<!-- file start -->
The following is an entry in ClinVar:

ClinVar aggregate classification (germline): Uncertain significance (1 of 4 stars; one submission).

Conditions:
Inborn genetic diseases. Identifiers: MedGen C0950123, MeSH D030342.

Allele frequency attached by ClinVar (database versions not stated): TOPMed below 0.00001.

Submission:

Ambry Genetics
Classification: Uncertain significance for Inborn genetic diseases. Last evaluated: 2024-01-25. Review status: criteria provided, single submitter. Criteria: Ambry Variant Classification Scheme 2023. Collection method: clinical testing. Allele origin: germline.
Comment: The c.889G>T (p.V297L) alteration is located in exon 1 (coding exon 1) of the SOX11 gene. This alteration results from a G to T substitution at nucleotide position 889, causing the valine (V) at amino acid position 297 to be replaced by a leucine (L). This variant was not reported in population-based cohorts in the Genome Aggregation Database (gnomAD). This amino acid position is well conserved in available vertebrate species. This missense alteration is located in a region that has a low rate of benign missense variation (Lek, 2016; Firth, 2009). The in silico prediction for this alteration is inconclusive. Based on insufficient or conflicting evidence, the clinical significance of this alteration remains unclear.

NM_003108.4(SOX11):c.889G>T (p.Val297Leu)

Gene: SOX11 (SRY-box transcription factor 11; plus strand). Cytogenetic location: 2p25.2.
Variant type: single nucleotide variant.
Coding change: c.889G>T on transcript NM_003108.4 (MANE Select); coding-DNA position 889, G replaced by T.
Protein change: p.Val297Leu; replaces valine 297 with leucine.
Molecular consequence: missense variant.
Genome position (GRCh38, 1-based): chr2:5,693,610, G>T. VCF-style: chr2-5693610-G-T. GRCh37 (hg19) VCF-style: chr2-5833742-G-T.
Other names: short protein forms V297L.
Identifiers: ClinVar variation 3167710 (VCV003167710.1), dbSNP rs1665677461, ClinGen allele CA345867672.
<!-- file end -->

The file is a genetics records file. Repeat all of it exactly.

The following is an entry in ClinVar:

ClinVar aggregate classification (germline): Uncertain significance (1 of 4 stars; one submission).

Conditions:
Inborn genetic diseases. Identifiers: MedGen C0950123, MeSH D030342.

Allele frequency attached by ClinVar (database versions not stated): TOPMed below 0.00001.

Submission:

Ambry Genetics
Classification: Uncertain significance for Inborn genetic diseases. Last evaluated: 2024-01-25. Review status: criteria provided, single submitter. Criteria: Ambry Variant Classification Scheme 2023. Collection method: clinical testing. Allele origin: germline.
Comment: The c.889G>T (p.V297L) alteration is located in exon 1 (coding exon 1) of the SOX11 gene. This alteration results from a G to T substitution at nucleotide position 889, causing the valine (V) at amino acid position 297 to be replaced by a leucine (L). This variant was not reported in population-based cohorts in the Genome Aggregation Database (gnomAD). This amino acid position is well conserved in available vertebrate species. This missense alteration is located in a region that has a low rate of benign missense variation (Lek, 2016; Firth, 2009). The in silico prediction for this alteration is inconclusive. Based on insufficient or conflicting evidence, the clinical significance of this alteration remains unclear.

NM_003108.4(SOX11):c.889G>T (p.Val297Leu)

Gene: SOX11 (SRY-box transcription factor 11; plus strand). Cytogenetic location: 2p25.2.
Variant type: single nucleotide variant.
Coding change: c.889G>T on transcript NM_003108.4 (MANE Select); coding-DNA position 889, G replaced by T.
Protein change: p.Val297Leu; replaces valine 297 with leucine.
Molecular consequence: missense variant.
Genome position (GRCh38, 1-based): chr2:5,693,610, G>T. VCF-style: chr2-5693610-G-T. GRCh37 (hg19) VCF-style: chr2-5833742-G-T.
Other names: short protein forms V297L.
Identifiers: ClinVar variation 3167710 (VCV003167710.1), dbSNP rs1665677461, ClinGen allele CA345867672.